ABOVE PHOTO: Iowa’s Mike Gesell (10) watches as Villanova’s Jalen Brunson (1) runs the fast break during the first half of a second-round men’s college basketball game in the NCAA Tournament, Sunday, March 20, 2016, in New York. (AP Photo/Frank Franklin II)
While hometown favorite Villanova will be playing its NCAA Tournament games in Louisville, Philadelphia’s College Basketball fans will still have reasons to cheer if history is any guide.
By Chris Murray
For the Chris Murray Report and the Philadelphia Sunday Sun
The City of Brotherly of Love will be at the center of the NCAA Tournament Sweet 16 universe this weekend.
The Wells Fargo Center will host the East Regional semifinals and finals on Friday and Sunday to determine which team will go to the Final Four to be played in April 2 at Reliant Stadium in Houston.
But before things tip off at the Center, Villanova the No. 2-seed in the South Region took on the South region’s No. 3-seed, the University of Miami Hurricanes (27-7) Thursday night in the regional semifinals in Louisville. It was the first Sweet 16 appearance for the Wildcats since 2009 when the team went to the Final Four. That game hadn’t been played at press time.
If the Wildcats are victorious over Miami, they would face the winner of the game between the South’s No. 1-seed, the Kansas Jayhawks and the Maryland Terrapins, the region’s No. 5-seed in Saturday’s South Regional Final.
Friday night at the East Regional will be a ACC-Big Ten Challenge. In the first game, the Fighting Irish of Notre Dame, the region’s No.6 seed, will take on the 7th seeded Wisconsin Badgers. The nightcap will feature the East’s No. 1 seed North Carolina Tar Heels vs the 5th ranked Indiana Hoosiers.
Though most of the fans coming to the Wells Fargo Center to see Friday’s set of games, they were no doubt hoping they could see the Wildcats make their bid for the Final Four right here in the city. Some college basketball experts believed that had Villanova won its conference tournament, their Sweet 16 games would have been home games.
But the fact that there will be no home teams on the floor at the Wells Fargo Center isn’t going to take away from the excitement and the promise of great basketball that awaits those coming to the East Regional. In the storied history of the NCAA Tournament, South Philly has been the scene of the sport’s greatest moments.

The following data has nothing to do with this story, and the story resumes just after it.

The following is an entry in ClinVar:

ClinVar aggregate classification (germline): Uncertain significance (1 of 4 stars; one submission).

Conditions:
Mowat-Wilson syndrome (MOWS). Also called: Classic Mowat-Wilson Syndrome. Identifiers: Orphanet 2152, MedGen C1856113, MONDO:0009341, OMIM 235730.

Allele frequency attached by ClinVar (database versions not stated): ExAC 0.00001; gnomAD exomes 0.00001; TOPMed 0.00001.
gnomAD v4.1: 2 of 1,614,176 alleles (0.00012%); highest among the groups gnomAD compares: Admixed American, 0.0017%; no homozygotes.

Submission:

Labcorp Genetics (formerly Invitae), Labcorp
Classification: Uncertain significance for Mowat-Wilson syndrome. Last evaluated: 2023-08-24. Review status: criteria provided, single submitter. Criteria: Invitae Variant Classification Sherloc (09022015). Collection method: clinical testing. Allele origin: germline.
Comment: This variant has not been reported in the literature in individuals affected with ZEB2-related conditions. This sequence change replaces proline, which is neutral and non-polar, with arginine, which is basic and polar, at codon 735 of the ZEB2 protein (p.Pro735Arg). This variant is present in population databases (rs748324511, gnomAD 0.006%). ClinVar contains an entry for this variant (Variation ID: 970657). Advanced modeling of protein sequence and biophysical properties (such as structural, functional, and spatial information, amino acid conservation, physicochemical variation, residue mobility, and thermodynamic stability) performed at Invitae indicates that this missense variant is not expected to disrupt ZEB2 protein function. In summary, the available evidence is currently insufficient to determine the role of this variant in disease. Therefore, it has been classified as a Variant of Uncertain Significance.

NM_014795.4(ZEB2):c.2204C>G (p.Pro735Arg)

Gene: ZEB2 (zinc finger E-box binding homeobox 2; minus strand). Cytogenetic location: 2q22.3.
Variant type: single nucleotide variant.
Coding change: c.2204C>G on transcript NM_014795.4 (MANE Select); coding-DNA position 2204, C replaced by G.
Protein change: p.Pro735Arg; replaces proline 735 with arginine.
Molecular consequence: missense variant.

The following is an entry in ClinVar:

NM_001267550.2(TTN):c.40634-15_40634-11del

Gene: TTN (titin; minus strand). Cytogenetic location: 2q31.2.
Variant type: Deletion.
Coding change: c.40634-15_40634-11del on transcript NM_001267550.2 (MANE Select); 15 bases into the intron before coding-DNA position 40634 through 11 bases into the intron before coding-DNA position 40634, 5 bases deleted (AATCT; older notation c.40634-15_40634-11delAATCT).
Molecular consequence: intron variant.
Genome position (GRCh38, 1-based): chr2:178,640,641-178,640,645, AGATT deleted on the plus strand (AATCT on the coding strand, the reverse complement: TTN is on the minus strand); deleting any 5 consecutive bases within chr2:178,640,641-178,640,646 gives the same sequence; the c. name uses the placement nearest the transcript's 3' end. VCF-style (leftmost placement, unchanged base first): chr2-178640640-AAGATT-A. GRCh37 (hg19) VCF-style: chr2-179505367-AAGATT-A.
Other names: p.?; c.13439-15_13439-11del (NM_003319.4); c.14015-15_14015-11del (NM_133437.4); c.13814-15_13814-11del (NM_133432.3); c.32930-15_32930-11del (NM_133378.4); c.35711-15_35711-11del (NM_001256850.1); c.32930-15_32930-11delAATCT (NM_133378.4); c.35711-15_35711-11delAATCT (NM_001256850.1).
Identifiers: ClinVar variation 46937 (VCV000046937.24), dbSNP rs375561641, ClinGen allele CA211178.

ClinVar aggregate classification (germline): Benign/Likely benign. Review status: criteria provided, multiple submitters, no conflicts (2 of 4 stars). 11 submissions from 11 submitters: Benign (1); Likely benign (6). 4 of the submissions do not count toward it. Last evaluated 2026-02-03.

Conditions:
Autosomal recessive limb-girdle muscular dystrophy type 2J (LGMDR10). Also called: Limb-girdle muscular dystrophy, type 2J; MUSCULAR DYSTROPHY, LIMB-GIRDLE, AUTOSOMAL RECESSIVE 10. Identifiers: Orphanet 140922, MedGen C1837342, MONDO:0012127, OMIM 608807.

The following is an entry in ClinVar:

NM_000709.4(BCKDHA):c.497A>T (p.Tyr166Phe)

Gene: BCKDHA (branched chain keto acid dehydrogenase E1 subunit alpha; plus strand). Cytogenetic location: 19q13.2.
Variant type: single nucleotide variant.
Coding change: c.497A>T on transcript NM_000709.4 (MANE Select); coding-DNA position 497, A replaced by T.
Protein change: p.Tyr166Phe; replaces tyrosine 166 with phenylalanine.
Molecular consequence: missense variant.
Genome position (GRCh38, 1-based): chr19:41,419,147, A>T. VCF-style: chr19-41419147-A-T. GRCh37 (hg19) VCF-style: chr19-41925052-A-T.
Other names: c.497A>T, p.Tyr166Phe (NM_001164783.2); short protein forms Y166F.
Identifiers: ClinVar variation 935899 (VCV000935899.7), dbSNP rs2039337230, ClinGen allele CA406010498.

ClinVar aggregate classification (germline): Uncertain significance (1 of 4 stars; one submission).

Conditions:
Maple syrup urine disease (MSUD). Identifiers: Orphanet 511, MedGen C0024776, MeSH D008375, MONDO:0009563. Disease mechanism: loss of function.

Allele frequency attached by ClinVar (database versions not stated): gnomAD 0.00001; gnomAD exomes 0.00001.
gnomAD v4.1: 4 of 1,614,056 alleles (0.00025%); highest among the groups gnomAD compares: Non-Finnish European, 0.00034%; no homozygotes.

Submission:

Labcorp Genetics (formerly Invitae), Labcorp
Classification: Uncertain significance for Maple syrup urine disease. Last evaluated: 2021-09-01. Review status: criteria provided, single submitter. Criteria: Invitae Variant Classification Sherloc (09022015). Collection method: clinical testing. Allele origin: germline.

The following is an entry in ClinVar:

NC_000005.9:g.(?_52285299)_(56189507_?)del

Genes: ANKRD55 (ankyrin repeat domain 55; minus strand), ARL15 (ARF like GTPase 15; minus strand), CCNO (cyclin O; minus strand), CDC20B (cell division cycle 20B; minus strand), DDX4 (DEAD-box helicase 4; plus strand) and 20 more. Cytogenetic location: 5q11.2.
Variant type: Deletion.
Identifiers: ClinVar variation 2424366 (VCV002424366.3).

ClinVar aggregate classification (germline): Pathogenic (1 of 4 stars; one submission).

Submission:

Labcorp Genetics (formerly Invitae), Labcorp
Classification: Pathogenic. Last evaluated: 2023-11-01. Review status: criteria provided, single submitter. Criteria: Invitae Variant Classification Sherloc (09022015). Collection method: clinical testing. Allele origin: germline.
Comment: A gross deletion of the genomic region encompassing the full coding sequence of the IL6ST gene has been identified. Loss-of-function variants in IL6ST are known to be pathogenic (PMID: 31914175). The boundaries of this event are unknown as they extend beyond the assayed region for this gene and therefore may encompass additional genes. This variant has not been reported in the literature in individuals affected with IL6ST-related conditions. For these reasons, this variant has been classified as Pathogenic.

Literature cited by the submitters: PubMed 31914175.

Perhaps the most memorable NCAA Tournament Philadelphia moment occurred back in 1992 when Duke and Kentucky played each other in the East Regional final at the old Spectrum a little under a 100 yards away from the Well Fargo Center.
In a 1992 Regional Final game at the Spectrum that went to overtime, Duke’s Christian Laettner took a long pass from teammate Grant Hill and hit the game-winning shot against the Kentucky Wildcats with time running out. It was a dramatic ending to a game that several lead changes and more ebbs and flows than a Russian novel.
Two of the teams playing in one of Friday’s East Regional semifinal-Indiana and North Carolina played in the 1981 national championship on the same day that President Ronald Reagan was shot. In that game, fans saw the rise of a young Isaiah Thomas, who was the most outstanding player of the Final Four that year.
Philadelphia was also the final destination for the 1976 Indiana team that not only won the national championship, but also finished the season unbeaten. It was the last time a Division One college basketball team finished the season without a loss.
In the 1980 East Regional semifinal, Georgetown came of age by beating crosstown D.C. rival Maryland and advanced to the Elite Eight. The Hoyas had beaten Terrapins earlier that season, but no one gave them a chance to win the rematch at the Big Dance.
Not only did Georgetown win the rematch, but it also put head coach John Thompson and the Hoyas in the national spotlight for the first time.